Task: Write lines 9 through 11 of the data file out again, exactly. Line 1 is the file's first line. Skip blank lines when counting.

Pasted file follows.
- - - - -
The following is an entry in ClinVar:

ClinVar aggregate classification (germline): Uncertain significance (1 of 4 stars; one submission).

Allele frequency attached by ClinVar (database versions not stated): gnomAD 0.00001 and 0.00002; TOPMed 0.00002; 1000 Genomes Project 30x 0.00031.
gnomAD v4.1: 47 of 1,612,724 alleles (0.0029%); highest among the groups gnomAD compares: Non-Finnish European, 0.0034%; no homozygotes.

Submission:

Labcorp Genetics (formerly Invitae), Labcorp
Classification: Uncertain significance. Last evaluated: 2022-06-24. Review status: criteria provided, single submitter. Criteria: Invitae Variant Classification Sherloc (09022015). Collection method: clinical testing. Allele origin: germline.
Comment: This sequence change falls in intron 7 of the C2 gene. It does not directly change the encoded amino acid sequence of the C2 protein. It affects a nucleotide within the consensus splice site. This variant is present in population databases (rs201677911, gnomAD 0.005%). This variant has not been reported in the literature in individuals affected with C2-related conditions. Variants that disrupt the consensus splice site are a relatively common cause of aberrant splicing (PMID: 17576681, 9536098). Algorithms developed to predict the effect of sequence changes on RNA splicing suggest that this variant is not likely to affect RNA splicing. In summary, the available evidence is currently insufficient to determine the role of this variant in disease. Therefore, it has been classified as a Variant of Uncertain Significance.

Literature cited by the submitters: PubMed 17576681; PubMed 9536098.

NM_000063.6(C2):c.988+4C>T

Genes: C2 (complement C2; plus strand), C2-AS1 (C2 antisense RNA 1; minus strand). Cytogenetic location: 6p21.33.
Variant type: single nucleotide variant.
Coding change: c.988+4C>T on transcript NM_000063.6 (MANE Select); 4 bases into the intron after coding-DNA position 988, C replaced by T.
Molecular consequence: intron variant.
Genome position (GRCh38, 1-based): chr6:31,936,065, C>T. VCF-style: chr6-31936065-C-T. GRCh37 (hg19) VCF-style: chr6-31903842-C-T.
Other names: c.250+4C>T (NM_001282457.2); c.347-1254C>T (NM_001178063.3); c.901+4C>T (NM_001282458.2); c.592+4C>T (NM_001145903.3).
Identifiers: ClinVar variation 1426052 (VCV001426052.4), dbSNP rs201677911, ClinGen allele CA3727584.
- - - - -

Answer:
Literature cited by the submitters: PubMed 17576681; PubMed 9536098.

NM_000063.6(C2):c.988+4C>T

Genes: C2 (complement C2; plus strand), C2-AS1 (C2 antisense RNA 1; minus strand). Cytogenetic location: 6p21.33.